In 1923, Schoenberg composed his first work entirely in the 12-tone style for which he has become notorious, the five-movement suite for piano opus 25 performed here by Christopher Oldfather. The twelve-tone row remains formidable to many listeners. This suite has a light, astringent texture. The work is written in the style of a Baroque Dance Suite, and the various, short thematic materials are repeated, as they are in the Baroque models. In addition to the revolutionary harmony, there is a great deal of unusual and varied rhythm in this suite and rapid, dazzling shifts in timbre and character. It is valuable to open oneself to this music and to hear it several times at spaced intervals. With patience, it rewards attention.

In terms of chronology, the final work on this CD is the "Concerto for String Quartet and Orchestra in B flat" (note the tonal reference) which dates from the 1930s. By this time, Schoenberg's 12-tone style had well-advanced, and the composer returned to another manner. This concerto is a transcription of Handel's concerto for strings and continuo. Schoenberg had earlier transcribed a harpsichord concerto by the early classical composer Monn into a cello concerto; and, a few years later, he would transcribe Brahms's piano quartet opus 25 into a work for orchestra. (Both these transcriptions are available on other CDs by Craft in this series.) This concerto for string quartet is highly difficult to play. The four-movement work is generally arranged in a concertante style with the quartet alternating passages with the orchestra. The second movement, marked Largo, is almost exclusively for the quartet. Each movement begins by presenting Handel's themes in Handel's own musical language. As the movements progress, Schoenberg develops Handel's themes in his own 20th Century musical voice. Thus the work, together with its companions, is not simply a transcription but a modernization in which Schoenberg appropriates an earlier work to his own style. The work is thus something of a bridge in styles and helps to show the relationship between Schoenberg's music and that of earlier composers.

The CD concludes with a short interview of Schoenberg conducted in 1949. The text of the interview is reproduced in the liner notes.

Robin Friedman
2 of 2 people found the following review helpful
5.0 out of 5 stars Schoenberg in a festive, lush, and mostly accessible mood 16 Mar. 2006
By Santa Fe Listener - Published on
Format: Audio CD Verified Purchase
Schoenberg's fearsome reputation with the music-going public is sitll potent enough to clear a concert hall, which is unfortunate for anyone who has missed out hearing his tonal works. The reviewers below have given detailed descriptions of this CD. I only want to add that the Concerto for String Quartet after Handel is a delightful, festive piece, and having just discovered it myself (I heard it as the score to a Paul Taylor ballet, Spindrift), my enthusiasm is sitll fresh. The two vocal works here are nearly as acceissble. In particular, the lush post-romantic idiom of The Book of the Hanging Gardens falls on the ear as seductively as Berg's early songs or Wolf's late ones. Maybe listening to these three pieces will make it easier for listeners to accept the twelve-tone Suite for PIano, which is quite beautifully composed for the instrument, but if not, the more accessible works are a joy in themselves.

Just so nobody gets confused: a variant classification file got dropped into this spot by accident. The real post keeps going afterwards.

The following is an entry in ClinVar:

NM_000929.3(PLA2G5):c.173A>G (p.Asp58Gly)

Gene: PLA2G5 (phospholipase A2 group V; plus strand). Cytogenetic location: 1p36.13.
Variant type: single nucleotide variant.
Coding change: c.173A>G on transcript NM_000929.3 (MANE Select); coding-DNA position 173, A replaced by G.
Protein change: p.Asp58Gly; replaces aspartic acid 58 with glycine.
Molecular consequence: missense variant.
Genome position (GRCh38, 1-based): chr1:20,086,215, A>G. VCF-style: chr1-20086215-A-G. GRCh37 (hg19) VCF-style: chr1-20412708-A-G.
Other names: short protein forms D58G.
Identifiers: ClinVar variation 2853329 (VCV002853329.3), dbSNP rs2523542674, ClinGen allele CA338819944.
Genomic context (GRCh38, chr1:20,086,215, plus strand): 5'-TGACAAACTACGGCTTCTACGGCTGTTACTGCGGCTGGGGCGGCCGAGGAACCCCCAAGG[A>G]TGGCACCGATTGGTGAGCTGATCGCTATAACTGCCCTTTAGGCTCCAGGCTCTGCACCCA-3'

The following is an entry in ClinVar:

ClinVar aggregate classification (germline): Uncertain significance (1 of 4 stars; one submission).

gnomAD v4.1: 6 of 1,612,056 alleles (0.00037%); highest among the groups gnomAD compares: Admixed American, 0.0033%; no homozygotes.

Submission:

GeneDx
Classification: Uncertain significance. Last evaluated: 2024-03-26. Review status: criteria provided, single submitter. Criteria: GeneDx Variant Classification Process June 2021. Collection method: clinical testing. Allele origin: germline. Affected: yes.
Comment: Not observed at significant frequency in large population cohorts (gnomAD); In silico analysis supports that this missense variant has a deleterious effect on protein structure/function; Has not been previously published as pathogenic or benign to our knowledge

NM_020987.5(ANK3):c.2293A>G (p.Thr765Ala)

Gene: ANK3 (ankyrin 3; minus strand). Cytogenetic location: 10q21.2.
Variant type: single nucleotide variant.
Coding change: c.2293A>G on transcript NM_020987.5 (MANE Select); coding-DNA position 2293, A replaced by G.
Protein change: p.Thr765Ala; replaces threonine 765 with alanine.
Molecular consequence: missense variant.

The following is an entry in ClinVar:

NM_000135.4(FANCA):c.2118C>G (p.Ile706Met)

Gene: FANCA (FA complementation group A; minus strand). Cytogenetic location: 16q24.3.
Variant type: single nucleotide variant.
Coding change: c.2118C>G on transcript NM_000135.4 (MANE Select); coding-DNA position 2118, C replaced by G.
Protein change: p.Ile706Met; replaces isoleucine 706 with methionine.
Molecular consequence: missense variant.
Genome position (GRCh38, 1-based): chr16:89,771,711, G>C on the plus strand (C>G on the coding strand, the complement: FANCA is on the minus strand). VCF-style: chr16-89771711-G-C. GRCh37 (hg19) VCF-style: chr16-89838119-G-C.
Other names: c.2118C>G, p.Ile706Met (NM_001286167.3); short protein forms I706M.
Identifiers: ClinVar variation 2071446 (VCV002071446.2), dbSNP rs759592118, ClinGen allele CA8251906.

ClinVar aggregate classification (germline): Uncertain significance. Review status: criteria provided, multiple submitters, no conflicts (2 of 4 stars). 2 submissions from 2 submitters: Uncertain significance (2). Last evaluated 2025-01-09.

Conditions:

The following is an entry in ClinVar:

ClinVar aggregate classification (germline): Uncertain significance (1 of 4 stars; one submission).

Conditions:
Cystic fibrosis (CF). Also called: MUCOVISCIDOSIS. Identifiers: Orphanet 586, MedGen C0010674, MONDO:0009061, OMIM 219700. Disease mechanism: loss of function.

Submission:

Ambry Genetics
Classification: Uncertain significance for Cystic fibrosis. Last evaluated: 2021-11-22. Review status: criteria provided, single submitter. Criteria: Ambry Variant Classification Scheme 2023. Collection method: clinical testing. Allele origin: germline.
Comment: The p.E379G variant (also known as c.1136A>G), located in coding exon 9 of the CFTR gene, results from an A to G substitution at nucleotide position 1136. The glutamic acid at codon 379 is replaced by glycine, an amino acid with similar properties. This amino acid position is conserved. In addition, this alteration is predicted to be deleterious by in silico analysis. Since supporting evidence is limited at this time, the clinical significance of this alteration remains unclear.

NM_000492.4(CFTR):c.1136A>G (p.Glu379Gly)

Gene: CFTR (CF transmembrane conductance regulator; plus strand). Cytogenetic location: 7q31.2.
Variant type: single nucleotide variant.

5.0 out of 5 stars another excellent release on the Schoenberg series 2 Sept. 2010
By Ray Barnes - Published on
Format: Audio CD
There has already been some thoughtful comments on this CD. The Concerto for String Quartet and Orchestra in B flat demonstrates this composer's ability to write tonal music, although when all is said and done, the piece does not sound a lot like a Concerto Grosso. To my ear, right or wrong, it sounded closer to 20th century Neoclassical style, not too far removed from some of Stravinsky, of all people. While the Quartet writing is described as very difficult, the hardest piece since the Grosse Fuge, the music was not that difficult to listen to at all. All in all, it was pleasant and fun, rare for Schoenberg. The Op. 25 Suite for Piano which immediately follows, right from the get go, is a bit of a shock to the ear. The notes imply this piece is Schoenberg's first completely dodecaphonic work. (Glenn Gould has noted elsewhere that the last of the Five Piano Pieces Op. 23 is 12-tone, but the Op. 25 was composed earlier, in spite of the later opus number.) The first 4 movements are really abrasive, the final Gigue has almost a jazz like feel. Brilliant playing here. The Song of the Wood Dove from Gurrelieder, scored for chamber orchestra, was beautiful in every way. The Book of the Hanging Gardens has some fine singing and quite atonal piano writing, but not as severe as the Suite. The closing conversation with the composer was fun too. Overall the CD was of high quality with excellent performances and crisp sound, which especially brought out the sharpness of the solo piano. I enjoyed the whole CD, but would have preferred to hear the Piano Suite first. The Concerto deserves to be more popular and for many people would be a potential favourite work of this composer. Excellent notes, and the cover picture Destination by Ulrich Osterloh is appropriate. Naxos deserves kudos for this very enterprising series.